In Die Zauberflöte (The Magic Flute), Mozart and his librettist Schikaneder brought off an extraordinary feat, uniting two seemingly unrelated theatrical genres--pantomime and straight play. The first is represented by the comic antics of the birdcatcher, Papageno, the second in a series of rituals through which a prince and his lady pass in search of true love. This production from the Ludwigsburger Festspiele in 1992 in a minimalist staging by Axel Manthey with sets and costumes by him and Alexander Lintl, offers a clearly delineated path through a sophisticated and worldly plot that can be bewildering on first acquaintance. But no opera production in recent years seems to eschew some whim or trendy idea of the producer: here we have Sarastro's priests with shaved heads, the three boys dressed for a school sports day, and a Papageno kitted out in knickerbockers who one fears might break into "I love to go a- wandering, a knapsack on my back." Much more stylish are the Three Ladies, emissaries of the Queen of the Night, shapely figures in their striking royal blue and red dresses.
The musical direction is in the safe hands of Wolfgang Gönnenwein, who favors the occasional swift tempo as in the "March" to Act II. The cast includes one exceptional singer, the soprano Ulrike Sonntag as Pamina, happily partnered by Deon Van Der Walt as Tamino. Thomas Mohr is the characterful Papageno, and Andrea Frei as the Queen of the Night does well with the coloratura runs of her fiendishly difficult arias, though she sounds less secure in her slow music. As Sarastro, Cornelius Hauptmann makes up for some wooden acting with his sonorous bass. One takes away from watching this production a renewed admiration for Mozart and his librettist for an opera that, in its mixture of spoken dialogue and musical numbers, anticipates by 150 years the musicals of Rodgers and Hammerstein. --Adrian Edwards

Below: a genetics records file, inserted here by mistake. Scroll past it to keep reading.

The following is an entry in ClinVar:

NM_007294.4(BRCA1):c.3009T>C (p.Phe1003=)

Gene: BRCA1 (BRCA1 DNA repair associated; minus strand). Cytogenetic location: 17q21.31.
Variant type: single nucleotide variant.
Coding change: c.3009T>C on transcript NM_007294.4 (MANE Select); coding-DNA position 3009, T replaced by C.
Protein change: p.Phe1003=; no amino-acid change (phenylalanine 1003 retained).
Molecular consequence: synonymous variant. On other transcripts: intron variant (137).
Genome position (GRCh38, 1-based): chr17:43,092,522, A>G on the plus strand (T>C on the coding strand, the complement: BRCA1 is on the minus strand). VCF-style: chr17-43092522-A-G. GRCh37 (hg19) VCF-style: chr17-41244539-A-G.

A passed out Tamino is rescued from a great serpent by the Three Ladies. When Tamino comes to his senses, the bird-catcher Papageno claims to have killed the serpent. The Ladies punish Papageno's lies. They give Tamino a portrait of a beautiful girl, by which he is immediately fascinated. This is Pamina, abducted, he is told, by a wicked magician. The Queen of the Night makes her terrifying appearance, and tells Tamino that he must rescue Pamina, her daughter. The Ladies give Tamino a magic flute and Papageno silver bells for their protection on their quest. "The conductor creates real suspense and excitement with music of effervescence and vitality. Avoiding all obsequiousness as well as sentimentality, leaving enough time for Mozart's heart-tones to calmly unfold and resonate, [conductor Wolfgang] Gonnenwein give this Magic Flute an inner tempo, which leaves no place for portentousness." --Horst Koegler in Opernwelt (Opera world). Andrea Frei, Cornelius Hauptmann, Deon VanDerWalt, Thomas Mohr, Ulrike Sonntag. Director: Axel Manthey
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